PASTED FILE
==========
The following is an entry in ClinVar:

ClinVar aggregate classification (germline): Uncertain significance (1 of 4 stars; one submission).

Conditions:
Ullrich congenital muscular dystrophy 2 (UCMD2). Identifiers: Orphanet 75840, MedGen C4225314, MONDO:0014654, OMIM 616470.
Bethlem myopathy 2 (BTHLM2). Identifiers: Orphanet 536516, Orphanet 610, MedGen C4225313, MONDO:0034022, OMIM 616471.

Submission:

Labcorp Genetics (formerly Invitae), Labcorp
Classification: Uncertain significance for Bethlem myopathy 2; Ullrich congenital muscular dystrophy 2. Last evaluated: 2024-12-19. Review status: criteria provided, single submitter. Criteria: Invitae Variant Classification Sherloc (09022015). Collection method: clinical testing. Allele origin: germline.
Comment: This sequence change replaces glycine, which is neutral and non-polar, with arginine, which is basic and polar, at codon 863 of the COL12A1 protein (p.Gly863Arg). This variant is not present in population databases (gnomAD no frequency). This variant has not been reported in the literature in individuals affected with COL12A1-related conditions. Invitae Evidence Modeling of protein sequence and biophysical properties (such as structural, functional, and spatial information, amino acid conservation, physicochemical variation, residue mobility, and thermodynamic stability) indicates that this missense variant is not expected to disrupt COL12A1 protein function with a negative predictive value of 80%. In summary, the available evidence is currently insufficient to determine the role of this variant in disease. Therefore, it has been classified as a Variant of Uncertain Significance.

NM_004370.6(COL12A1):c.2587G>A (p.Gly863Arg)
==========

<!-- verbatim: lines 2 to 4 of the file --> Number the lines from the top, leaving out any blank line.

ClinVar aggregate classification (germline): Uncertain significance (1 of 4 stars; one submission).

Conditions:
Ullrich congenital muscular dystrophy 2 (UCMD2). Identifiers: Orphanet 75840, MedGen C4225314, MONDO:0014654, OMIM 616470.